21 January 2018

Bar Standards Board statement on the judicial review of the Quality Assurance Scheme for Advocates

20 January 2014

Director of the Bar Standards Board, Dr Vanessa Davies, said:
"We welcome the outcome of the Judicial Review of the Quality Assurance Scheme for Advocates (QASA). We will be giving careful consideration to suggestions made by the Court and any other matters which appear relevant from the judgment. The Board will be discussing the judgment and we will make further announcements as soon as reasonably possible. We appreciate that some members of the profession will be disappointed by the outcome of the JR but we look forward to working constructively with the profession to implement the new Scheme. We hope advocates will respect the court's decision and understand that, as a regulator with a duty to safeguard clients, it's only right that the Bar Standards Board acts to stop those advocates who fall short. We will do our best to support barristers in due course through registration and accreditation. We remain confident that the majority of barristers will complete the process without any difficulty."

ENDS


Notes to editors

About QASA
QASA is designed to protect the public from those advocates who are not as good as they should be.

In order to undertake criminal advocacy, advocates will require QASA accreditation at one of four levels. This will determine the complexity of cases that they are permitted to handle.

The main method of assessment for QASA will be judicial evaluation. Advocates' performance in real trials will be assessed by judges against an agreed set of standards.

It will be a breach of the regulators' rules to conduct criminal advocacy without QASA accreditation.

Further details of QASA appear on the BSB website. The timetable for registration and accreditation is being reviewed to evaluate the impact of the delays caused by the JR and further announcements will be made in due course.

The judgment
The judicial review is a challenge by four barristers to a decision (26 July 2013) by which the Legal Services Board [LSB] approved an application proposed by the BSB (with 2 other regulators, the Solicitors Regulation Authority and ILEX Professional Standards) to introduce the Quality Assurance Scheme for Advocates ("QASA").

The judgment concludes: "For the reasons that we have given, however, we reject each of the challenges to the QASA scheme advanced by the Claimants. In our judgment, the scheme is lawful, does not contravene European law and falls well within the legitimate exercise of the powers of the LSB and the three regulators that submitted it to the LSB for approval." (para 135)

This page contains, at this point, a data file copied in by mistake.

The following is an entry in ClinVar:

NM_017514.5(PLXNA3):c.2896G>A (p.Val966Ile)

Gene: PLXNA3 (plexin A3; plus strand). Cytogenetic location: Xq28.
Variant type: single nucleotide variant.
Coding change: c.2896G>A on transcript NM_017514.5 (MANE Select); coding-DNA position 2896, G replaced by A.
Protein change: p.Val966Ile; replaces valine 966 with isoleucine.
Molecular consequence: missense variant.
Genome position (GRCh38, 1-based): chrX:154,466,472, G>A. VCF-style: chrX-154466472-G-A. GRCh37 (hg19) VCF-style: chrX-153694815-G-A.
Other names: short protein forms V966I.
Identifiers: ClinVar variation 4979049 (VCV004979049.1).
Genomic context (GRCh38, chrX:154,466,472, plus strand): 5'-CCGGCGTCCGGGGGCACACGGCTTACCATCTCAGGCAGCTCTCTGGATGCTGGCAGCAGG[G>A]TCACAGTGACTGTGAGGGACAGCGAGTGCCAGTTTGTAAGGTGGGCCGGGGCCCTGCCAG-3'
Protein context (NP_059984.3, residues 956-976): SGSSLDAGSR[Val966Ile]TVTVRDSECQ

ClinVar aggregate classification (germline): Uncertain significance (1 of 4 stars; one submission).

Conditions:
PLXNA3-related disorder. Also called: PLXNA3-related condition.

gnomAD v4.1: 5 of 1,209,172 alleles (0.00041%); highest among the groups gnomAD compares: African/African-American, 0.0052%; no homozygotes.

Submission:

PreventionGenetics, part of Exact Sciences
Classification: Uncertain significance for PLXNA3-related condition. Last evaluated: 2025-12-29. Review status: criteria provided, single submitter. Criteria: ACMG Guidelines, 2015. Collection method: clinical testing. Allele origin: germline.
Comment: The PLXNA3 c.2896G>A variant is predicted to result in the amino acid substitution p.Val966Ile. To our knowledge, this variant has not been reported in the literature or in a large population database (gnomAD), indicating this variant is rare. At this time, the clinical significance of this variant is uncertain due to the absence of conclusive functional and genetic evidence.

The Court made several suggestions in respect of possible improvements to QASA as follows:
• "It would be sensible for the CAEF to require the advocate to identify (a) when he or she was first instructed and (b) whether advice on evidence was provided as that would inform the judge as to the background against which any assessment of competence is to be made;
• The judge should be permitted to decline to complete the form if he or she believes, because of the circumstances, that it would not be fair to do so: in that event, the assessment would fall to be made in the next trial.
• In the event of a third judicial assessment becoming necessary, it should be of the first trial conducted by the advocate in front of a judge other than either of the judges that conducted the first two assessments.
• Areas of ambiguity in the written materials should be clarified. The judgment specifically flags the BSB QASA Rules at paragraph [49] of the judgment relating to the automatic return to full accreditation at Level 1 where there is a failure at Level 2 to obtain accreditation. At paragraph [85] of the judgment, reference is made to BSB Rule 12.4."

The full judgment is available via  http://www.judiciary.gov.uk/wp-content/uploads/JCO/Documents/Judgments/lumsden-others-v-lsb-others.pdf

Evidence for QASA
QASA was developed in light of a body of evidence highlighting underperformance in criminal advocacy. See paras 17, 18 and 30 of the judgment
http://www.judiciary.gov.uk/wp-content/uploads/JCO/Documents/Judgments/lumsden-others-v-lsb-others.pdf

About the BSB
The mission of the Bar Standards Board is to regulate the Bar so as to promote high standards of practice and safeguard clients and the public interest.

Contact: the Bar Standards Board Press Office on 0207 6111 452.